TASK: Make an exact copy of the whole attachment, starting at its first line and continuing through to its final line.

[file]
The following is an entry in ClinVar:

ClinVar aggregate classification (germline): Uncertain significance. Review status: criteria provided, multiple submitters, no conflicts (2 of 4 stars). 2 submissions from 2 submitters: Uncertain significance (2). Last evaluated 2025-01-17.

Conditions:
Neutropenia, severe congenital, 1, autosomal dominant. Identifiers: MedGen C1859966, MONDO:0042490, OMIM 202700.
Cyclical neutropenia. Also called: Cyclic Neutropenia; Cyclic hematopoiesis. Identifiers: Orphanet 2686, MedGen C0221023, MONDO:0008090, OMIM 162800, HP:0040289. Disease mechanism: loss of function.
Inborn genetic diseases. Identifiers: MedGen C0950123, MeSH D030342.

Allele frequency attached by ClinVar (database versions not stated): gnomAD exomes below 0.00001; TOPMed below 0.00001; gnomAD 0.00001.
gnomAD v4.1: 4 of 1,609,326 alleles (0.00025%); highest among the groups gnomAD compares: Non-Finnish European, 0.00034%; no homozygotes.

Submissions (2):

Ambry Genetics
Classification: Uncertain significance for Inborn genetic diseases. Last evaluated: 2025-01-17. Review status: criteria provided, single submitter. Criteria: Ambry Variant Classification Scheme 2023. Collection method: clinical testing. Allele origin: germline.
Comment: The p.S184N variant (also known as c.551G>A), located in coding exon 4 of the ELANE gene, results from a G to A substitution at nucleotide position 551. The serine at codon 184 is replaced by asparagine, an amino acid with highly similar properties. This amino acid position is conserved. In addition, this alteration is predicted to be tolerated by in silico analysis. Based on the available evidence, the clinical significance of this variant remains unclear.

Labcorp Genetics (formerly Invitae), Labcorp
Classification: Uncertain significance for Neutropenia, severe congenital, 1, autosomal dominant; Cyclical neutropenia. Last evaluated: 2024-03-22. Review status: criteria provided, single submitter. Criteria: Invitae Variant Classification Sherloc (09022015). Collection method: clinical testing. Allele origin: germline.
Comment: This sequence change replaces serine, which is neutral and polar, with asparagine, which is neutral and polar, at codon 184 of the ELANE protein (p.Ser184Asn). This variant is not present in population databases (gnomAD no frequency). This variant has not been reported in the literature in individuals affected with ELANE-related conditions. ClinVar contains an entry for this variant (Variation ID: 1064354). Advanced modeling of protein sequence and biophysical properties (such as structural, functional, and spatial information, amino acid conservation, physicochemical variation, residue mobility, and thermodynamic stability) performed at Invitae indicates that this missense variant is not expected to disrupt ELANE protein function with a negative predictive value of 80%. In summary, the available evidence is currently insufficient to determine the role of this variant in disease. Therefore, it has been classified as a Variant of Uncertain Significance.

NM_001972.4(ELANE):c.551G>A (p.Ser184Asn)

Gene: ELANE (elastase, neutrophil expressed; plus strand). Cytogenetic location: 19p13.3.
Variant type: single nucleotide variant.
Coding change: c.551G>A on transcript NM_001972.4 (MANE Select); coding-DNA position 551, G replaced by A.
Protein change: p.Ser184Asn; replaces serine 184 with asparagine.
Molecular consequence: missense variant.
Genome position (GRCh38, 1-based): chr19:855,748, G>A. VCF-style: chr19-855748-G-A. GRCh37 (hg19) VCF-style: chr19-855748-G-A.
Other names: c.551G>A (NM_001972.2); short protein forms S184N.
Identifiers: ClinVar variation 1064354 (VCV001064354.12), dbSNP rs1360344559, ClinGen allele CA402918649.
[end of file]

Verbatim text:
The following is an entry in ClinVar:

ClinVar aggregate classification (germline): Uncertain significance. Review status: criteria provided, multiple submitters, no conflicts (2 of 4 stars). 2 submissions from 2 submitters: Uncertain significance (2). Last evaluated 2025-01-17.

Conditions:
Neutropenia, severe congenital, 1, autosomal dominant. Identifiers: MedGen C1859966, MONDO:0042490, OMIM 202700.
Cyclical neutropenia. Also called: Cyclic Neutropenia; Cyclic hematopoiesis. Identifiers: Orphanet 2686, MedGen C0221023, MONDO:0008090, OMIM 162800, HP:0040289. Disease mechanism: loss of function.
Inborn genetic diseases. Identifiers: MedGen C0950123, MeSH D030342.

Allele frequency attached by ClinVar (database versions not stated): gnomAD exomes below 0.00001; TOPMed below 0.00001; gnomAD 0.00001.
gnomAD v4.1: 4 of 1,609,326 alleles (0.00025%); highest among the groups gnomAD compares: Non-Finnish European, 0.00034%; no homozygotes.

Submissions (2):

Ambry Genetics
Classification: Uncertain significance for Inborn genetic diseases. Last evaluated: 2025-01-17. Review status: criteria provided, single submitter. Criteria: Ambry Variant Classification Scheme 2023. Collection method: clinical testing. Allele origin: germline.
Comment: The p.S184N variant (also known as c.551G>A), located in coding exon 4 of the ELANE gene, results from a G to A substitution at nucleotide position 551. The serine at codon 184 is replaced by asparagine, an amino acid with highly similar properties. This amino acid position is conserved. In addition, this alteration is predicted to be tolerated by in silico analysis. Based on the available evidence, the clinical significance of this variant remains unclear.

Labcorp Genetics (formerly Invitae), Labcorp
Classification: Uncertain significance for Neutropenia, severe congenital, 1, autosomal dominant; Cyclical neutropenia. Last evaluated: 2024-03-22. Review status: criteria provided, single submitter. Criteria: Invitae Variant Classification Sherloc (09022015). Collection method: clinical testing. Allele origin: germline.
Comment: This sequence change replaces serine, which is neutral and polar, with asparagine, which is neutral and polar, at codon 184 of the ELANE protein (p.Ser184Asn). This variant is not present in population databases (gnomAD no frequency). This variant has not been reported in the literature in individuals affected with ELANE-related conditions. ClinVar contains an entry for this variant (Variation ID: 1064354). Advanced modeling of protein sequence and biophysical properties (such as structural, functional, and spatial information, amino acid conservation, physicochemical variation, residue mobility, and thermodynamic stability) performed at Invitae indicates that this missense variant is not expected to disrupt ELANE protein function with a negative predictive value of 80%. In summary, the available evidence is currently insufficient to determine the role of this variant in disease. Therefore, it has been classified as a Variant of Uncertain Significance.

NM_001972.4(ELANE):c.551G>A (p.Ser184Asn)

Gene: ELANE (elastase, neutrophil expressed; plus strand). Cytogenetic location: 19p13.3.
Variant type: single nucleotide variant.
Coding change: c.551G>A on transcript NM_001972.4 (MANE Select); coding-DNA position 551, G replaced by A.
Protein change: p.Ser184Asn; replaces serine 184 with asparagine.
Molecular consequence: missense variant.
Genome position (GRCh38, 1-based): chr19:855,748, G>A. VCF-style: chr19-855748-G-A. GRCh37 (hg19) VCF-style: chr19-855748-G-A.
Other names: c.551G>A (NM_001972.2); short protein forms S184N.
Identifiers: ClinVar variation 1064354 (VCV001064354.12), dbSNP rs1360344559, ClinGen allele CA402918649.